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Suggestions For Finding Clinical Research Internships (Ug)?

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#1 lulu95


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Posted 09 February 2017 - 09:58 PM

Hi everyone,


I come from a molecular background, in neuroscience and pharmacology, and used to work with human participants before for a cognitive neuroscience project, but I'm now interested in trying some clinical research this summer, and was wondering how best to find and approach researchers. 


So far, I've been able to find a few at U of T through their search, but I'm not sure how to find ones who don't also teach at a university. I was also wondering about practicing physicians who also do research, what is their process like, and have you ever met any who are open to taking on someone who isn't a medical student or resident?


Also, any thoughts about how I could get something outside my major? In addition to neuroscience research, I'm also interested in oncology and transplant (although I'm pretty receptive to any field at this point, just want experience with the format of clinical research), but not sure how to tie my background into the latter two. Should I emphasize the pharmacology side, maybe? And for those who've done clinical research, what are some qualities that would suit this medium?


Thanks in advance!


EDIT: I'm not limiting my search to Toronto, pretty much anywhere in southern-ish Ontario or around Montreal would work.

Schulich Class of 2021

#2 bellk


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Posted 18 February 2017 - 11:54 PM

Hi! I didn't do an Ug research internship so take this with a grain of salt.. I recently completed an MSc with my supervisor who is a clinician and I have learned/noticed a few things that you may find helpful in terms of finding supervisors to work with.


In general, more research opportunities exist where funding exists unfortunately. At my university, the profs/clinicians with active research funding are more likely to take on students of all levels. I'm not sure how easily this information can be obtained but often news reports of new grants pick up some of these researchers, so if a grant on something that interests you pops up in the news or has been in the news recently that could be a good start.. also look to their internet pages for active grants that are listed.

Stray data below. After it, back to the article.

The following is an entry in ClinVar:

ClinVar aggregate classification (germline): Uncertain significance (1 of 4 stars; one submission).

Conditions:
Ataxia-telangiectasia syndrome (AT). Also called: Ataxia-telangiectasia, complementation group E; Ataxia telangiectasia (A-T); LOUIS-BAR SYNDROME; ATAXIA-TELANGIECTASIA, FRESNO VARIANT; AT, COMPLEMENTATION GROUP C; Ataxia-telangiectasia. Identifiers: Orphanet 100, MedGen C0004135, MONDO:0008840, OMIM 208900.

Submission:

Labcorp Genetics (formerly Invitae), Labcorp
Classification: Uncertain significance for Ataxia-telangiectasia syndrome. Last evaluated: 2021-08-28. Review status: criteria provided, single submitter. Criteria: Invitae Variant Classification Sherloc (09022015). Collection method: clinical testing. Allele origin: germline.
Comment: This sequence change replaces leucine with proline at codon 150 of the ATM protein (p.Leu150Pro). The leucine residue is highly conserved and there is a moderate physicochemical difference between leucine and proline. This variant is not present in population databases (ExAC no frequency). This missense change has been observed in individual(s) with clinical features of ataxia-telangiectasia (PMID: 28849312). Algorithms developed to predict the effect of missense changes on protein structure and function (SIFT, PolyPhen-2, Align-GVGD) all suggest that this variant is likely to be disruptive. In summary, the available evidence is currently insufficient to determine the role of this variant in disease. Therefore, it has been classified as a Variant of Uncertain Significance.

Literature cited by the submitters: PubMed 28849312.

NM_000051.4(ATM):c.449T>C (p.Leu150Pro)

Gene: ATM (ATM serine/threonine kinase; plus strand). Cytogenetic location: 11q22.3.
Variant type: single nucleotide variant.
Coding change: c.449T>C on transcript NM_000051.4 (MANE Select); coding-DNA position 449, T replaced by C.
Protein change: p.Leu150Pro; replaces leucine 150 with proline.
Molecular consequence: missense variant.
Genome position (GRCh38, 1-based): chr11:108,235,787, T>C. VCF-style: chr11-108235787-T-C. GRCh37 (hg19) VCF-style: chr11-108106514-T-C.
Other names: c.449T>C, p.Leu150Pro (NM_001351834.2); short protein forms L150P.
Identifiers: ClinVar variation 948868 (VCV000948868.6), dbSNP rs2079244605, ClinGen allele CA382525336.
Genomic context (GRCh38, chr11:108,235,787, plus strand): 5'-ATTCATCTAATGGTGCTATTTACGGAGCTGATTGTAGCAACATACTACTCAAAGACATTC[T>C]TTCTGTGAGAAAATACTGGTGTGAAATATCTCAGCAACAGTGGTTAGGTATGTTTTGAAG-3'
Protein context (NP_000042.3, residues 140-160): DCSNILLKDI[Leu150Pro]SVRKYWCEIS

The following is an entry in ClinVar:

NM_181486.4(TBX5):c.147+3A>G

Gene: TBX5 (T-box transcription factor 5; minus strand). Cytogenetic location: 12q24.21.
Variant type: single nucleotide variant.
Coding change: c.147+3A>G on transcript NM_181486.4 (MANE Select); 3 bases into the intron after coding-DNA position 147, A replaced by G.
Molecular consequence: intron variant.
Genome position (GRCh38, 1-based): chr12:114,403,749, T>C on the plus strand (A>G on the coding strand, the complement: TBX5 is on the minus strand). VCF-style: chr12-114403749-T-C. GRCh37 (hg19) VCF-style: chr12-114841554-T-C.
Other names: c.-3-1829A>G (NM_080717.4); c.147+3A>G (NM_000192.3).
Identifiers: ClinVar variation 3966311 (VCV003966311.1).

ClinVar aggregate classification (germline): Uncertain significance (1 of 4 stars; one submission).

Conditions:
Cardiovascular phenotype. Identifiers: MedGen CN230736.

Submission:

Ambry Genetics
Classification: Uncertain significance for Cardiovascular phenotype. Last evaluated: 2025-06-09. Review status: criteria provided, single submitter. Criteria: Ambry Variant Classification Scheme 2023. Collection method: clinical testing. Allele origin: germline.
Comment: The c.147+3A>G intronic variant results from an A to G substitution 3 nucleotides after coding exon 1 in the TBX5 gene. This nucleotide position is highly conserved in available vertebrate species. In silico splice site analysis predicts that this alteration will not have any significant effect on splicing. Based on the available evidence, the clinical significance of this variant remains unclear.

I believe some Ug internships are run through standardized programs that can be applied for. I believe there are a few of these in Toronto for example (here's one I found at sick kids with a quick google search). These would be a good place to start too. The researchers in these places will also be more familiar with what Ugs can be expected of in a 4 month time frame). I also remember NSERC when I was in undergrad but I think that was limited to basic science (I stand to be corrected on this)


Do some research on your own and find some clinicians or clinical researchers doing work that interests you. Feel free to send emails and you might get lucky, but meeting people in person is much much better or even having a phone conversation. I have heard of researchers simply ignoring emails - you have to get their attention or impress them in a way by showing effort. What comes to my mind is asking for a coffee date or attending research days/conferences/presentations to connect with clinicians/researchers on work that you are interested in doing. Once you have these opportunities, you can explain your background, what you're interested in doing next and then hearing more about the work that they do. 


I hope this helps. Good luck!

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#3 hkboi888



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Posted 18 March 2017 - 03:13 AM

Hey there, 


***Based on my own experience---take with only-Grain of salt as well. Feel free to object, belittle, etc.


Clinical research at Toronto hospitals usually require a loonnngg term commitment because you never actually know when there might be patients/HC coming in. Some people on my floor that run clinical studies are are usually there for a long time 6months +. 


Also, I found my PI not through a uoft website, but rather the hospital research website because they are mostly practicing physicians and not teaching but they are still affiliated with uoft as assistant profs. (Now thinking about it, none of the physician scientists + assistant profs actually teach).  Funny thing is, I was a healthy control and then I asked the PI if I could join and now im running it! hahahha


^Referring to belk above, the sick kids program is not very well organized. Usually, those 4 months internships are students that just follow a post-doc around and do some testing/ non-clinical research stuff (some post-docs are great, varys like crazy). As said before, those clinical studies are run by people who are there on a long term basis or people who have taken a year off after ug so that's something you might want to consider.


****also feel free to DM so we can discuss in private as Im not a med student or a resident (actually far from it)

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